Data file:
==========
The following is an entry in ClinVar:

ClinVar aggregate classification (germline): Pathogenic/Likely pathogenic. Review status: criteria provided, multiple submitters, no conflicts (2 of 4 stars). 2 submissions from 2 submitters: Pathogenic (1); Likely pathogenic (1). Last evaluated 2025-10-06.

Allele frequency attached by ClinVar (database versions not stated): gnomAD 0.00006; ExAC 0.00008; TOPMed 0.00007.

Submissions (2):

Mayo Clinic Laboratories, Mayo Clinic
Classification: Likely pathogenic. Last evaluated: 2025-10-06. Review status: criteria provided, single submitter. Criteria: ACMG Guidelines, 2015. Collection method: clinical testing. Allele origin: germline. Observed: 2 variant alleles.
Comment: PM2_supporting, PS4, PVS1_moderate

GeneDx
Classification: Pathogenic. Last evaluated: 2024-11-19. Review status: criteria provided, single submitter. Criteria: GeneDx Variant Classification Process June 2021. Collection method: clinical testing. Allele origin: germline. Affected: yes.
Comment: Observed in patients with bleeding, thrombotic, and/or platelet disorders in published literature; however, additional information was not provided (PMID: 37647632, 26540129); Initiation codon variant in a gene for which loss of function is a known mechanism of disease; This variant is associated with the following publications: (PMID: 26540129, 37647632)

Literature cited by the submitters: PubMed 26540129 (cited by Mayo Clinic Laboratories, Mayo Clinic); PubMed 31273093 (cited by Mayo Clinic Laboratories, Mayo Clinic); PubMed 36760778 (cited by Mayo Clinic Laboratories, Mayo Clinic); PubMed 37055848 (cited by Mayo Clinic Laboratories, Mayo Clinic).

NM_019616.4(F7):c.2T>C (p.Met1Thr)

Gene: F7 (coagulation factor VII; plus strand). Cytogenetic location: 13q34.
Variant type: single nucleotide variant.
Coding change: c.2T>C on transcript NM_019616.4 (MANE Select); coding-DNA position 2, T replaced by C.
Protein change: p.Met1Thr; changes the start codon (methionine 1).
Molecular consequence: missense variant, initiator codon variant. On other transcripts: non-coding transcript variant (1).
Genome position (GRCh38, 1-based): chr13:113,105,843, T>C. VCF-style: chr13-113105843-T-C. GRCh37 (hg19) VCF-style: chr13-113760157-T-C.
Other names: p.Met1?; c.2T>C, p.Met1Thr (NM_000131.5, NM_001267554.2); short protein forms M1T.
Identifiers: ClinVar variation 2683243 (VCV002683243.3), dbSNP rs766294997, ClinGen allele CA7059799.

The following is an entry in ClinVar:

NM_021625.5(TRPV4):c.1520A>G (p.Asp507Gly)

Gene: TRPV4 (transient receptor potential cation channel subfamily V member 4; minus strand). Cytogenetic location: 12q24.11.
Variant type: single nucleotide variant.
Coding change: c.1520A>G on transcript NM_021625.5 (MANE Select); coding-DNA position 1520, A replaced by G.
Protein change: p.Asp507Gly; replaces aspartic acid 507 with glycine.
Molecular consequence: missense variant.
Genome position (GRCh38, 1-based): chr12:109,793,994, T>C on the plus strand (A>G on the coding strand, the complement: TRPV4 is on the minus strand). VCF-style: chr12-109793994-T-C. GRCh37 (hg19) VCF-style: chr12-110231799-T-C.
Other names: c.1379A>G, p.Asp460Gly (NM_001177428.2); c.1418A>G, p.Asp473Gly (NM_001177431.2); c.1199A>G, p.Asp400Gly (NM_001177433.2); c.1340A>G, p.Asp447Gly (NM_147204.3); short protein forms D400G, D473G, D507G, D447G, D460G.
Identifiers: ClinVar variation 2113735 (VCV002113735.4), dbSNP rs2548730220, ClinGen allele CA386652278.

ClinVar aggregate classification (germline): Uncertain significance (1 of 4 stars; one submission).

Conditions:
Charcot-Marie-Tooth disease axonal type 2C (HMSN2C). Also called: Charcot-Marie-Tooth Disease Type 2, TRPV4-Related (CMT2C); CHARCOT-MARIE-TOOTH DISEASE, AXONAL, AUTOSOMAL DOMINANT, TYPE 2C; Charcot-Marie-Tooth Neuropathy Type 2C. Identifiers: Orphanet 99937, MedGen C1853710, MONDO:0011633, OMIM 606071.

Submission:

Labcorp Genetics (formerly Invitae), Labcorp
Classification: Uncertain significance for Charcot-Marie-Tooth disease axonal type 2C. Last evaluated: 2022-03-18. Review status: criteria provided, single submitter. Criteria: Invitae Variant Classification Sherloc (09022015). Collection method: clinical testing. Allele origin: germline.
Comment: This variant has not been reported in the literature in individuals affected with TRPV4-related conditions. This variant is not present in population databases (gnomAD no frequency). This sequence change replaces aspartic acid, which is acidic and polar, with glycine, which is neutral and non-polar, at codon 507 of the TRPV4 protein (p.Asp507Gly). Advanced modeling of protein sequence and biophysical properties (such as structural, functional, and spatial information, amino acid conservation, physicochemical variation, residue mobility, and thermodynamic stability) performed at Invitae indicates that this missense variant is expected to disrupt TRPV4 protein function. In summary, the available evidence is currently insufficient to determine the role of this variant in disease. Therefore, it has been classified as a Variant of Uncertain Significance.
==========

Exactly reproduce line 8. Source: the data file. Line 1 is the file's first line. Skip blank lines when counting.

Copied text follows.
GeneDx